Alamut Castle – Wikipedia
By enhancing the walls and structure of a series of storage facilities, the fortress was to act as a self-sustaining alwmut during major confrontations.
The perimeters of the rooms were alxmut with limestoneso as to preserve provisions to be used in times of crisis. Indeed, when the Mongols invaded the fortress, Juwayni was astonished to see stored countless supplies in perfect condition to withstand a possible siege.
Next, Hasan took on the task of irrigating the surrounding villages of the Alamut valley. The land at valley’s floor was arable land, allowing for the cultivation of dry crops including barleywheat and rice. In order to make available the maximum amount of cultivable land, the ground was terraced under Hasan’s direction. In times of need the surrounding villages were well equipped to furnish the castle with ample supplies.
The construction of Alamut ‘s famous alamt likely occurred after Hasan’s fortification of the castle and its surrounding valley. With its astronomical instruments and rare collection of works, the library attracted scholars and scientists of a variety of religious persuasions from around the world who visited it for many months at a time, hosted by the Ismailis. In addition to the rich literature sabbaah had already produced in Arabicthe relocation of the Ismaili center to Iran now prompted a surge in Persian Ismaili literature.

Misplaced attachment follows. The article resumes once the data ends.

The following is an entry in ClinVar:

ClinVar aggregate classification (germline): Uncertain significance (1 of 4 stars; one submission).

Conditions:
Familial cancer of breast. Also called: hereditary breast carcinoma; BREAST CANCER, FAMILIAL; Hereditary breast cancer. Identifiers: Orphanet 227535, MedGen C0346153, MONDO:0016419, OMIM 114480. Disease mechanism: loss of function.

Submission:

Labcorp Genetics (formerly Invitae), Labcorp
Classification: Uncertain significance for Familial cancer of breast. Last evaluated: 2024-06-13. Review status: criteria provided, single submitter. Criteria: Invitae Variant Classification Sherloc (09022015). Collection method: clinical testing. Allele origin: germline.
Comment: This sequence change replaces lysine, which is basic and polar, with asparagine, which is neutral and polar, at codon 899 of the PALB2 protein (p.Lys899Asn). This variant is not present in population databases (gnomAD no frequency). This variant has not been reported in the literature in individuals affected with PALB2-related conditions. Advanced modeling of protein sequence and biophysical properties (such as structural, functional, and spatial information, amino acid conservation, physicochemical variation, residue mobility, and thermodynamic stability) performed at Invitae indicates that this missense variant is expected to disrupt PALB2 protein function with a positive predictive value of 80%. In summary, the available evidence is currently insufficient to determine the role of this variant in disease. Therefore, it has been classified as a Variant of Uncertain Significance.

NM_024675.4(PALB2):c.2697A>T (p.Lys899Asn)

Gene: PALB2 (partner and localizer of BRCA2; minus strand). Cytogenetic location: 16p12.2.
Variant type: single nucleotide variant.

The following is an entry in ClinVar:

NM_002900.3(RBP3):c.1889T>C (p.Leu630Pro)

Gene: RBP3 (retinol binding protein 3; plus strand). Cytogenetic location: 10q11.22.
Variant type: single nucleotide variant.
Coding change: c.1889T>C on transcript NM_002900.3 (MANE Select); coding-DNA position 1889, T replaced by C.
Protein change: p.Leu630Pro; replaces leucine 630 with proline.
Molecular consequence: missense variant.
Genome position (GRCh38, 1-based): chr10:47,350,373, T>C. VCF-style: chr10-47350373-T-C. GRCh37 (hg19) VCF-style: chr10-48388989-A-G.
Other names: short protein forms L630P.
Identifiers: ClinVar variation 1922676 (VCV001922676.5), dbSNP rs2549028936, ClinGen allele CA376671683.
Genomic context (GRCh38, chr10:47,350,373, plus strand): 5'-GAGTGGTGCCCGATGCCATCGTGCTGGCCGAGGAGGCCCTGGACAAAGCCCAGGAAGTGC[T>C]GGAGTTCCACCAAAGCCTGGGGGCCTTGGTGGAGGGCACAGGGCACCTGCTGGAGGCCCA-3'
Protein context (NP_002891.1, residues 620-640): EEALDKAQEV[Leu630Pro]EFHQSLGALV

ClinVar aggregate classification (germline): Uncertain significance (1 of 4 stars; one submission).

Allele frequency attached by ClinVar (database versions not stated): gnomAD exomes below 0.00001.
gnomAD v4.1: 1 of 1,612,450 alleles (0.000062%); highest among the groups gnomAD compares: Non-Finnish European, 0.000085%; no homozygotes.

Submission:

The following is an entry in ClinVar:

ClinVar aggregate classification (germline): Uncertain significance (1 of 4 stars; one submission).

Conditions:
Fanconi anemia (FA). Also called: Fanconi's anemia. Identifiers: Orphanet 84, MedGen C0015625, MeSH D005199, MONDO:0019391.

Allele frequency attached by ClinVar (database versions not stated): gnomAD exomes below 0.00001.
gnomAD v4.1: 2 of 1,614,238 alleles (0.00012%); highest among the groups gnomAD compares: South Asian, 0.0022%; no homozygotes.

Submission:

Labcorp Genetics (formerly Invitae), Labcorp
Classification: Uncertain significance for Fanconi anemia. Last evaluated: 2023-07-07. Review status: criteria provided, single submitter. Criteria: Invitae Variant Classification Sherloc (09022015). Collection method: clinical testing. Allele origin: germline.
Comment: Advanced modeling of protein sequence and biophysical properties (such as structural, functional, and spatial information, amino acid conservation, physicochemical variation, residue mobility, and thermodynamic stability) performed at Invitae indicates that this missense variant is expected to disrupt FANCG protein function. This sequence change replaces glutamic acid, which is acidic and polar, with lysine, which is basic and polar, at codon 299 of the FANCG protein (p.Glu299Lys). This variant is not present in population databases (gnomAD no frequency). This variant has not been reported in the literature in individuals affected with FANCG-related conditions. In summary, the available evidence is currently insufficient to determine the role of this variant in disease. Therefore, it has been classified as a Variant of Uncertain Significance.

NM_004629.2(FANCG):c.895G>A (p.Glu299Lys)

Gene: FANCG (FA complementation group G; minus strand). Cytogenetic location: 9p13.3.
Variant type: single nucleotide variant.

In keeping with his principles of bridging the gaping relations between the Persian Ismailis and the broader Sunni world, Imam Jalal al-Din Hasan invited a number alamutt religious scholars from the town of Qazvin to visit the castle’s sbabah and burn any books they deemed heretical. With the permission of Hulegu, Sabbah explored the library and selected a few works he deemed worthy of salvaging, before the remainder was set aflame. His choice items included copies of the Qur’an, a number of astronomical instruments and treatises, and a number of Ismaili works.
An anti-Ismaili, Ata-Malik Juvayni ‘s personal leanings were the sole measure of heretical content of the library’s doctrinal works. From his tour and survey of the castle, Juvayni compiled a description of Alamut that he incorporated into his chronicle of the Mongol invasions, entitled Tarikh-i Jahangushay-i Juvaini “The History of the World Conqueror”.
Only after these assaults failed did the Seljuq sultan Sanjar concede to recognise the independence of the Ismaili territories.
Though they expected some resistance to his rule, the fragmented Seljuqs were met with continued kalesl amongst the Ismailis, who remained unified under Muhammad’s command. Taken by illness in AD, Muhammad was succeeded by Hasan, who was then about thirty-five years of age.
However, these are either based on Juwaynior don’t go into great detail. According to Juwaynihe was stabbed in the Ismaili castle of Lambasar by his brother in law, Hasan Namwar.
What little asbbah know about the Imamate at Alamut is narrated to us by kqlesi of the greatest detractors of the Ismailis, Juwayni. Klesi living and visible proofs of the existence of the concealed Imams are known in Ismaili doctrine as hujjat proof. Under the forty-year rule of the Imam Nur al-Din Muhammad, the doctrine of Imamate was further developed and, consistent with the tradition of Shi’i Islam, the figure of the Imam was accorded greater importance. Within Persia, the Nizaris of the qiyama period largely disregarded their former political endeavours and became considerably isolated from the surrounding Sunni world.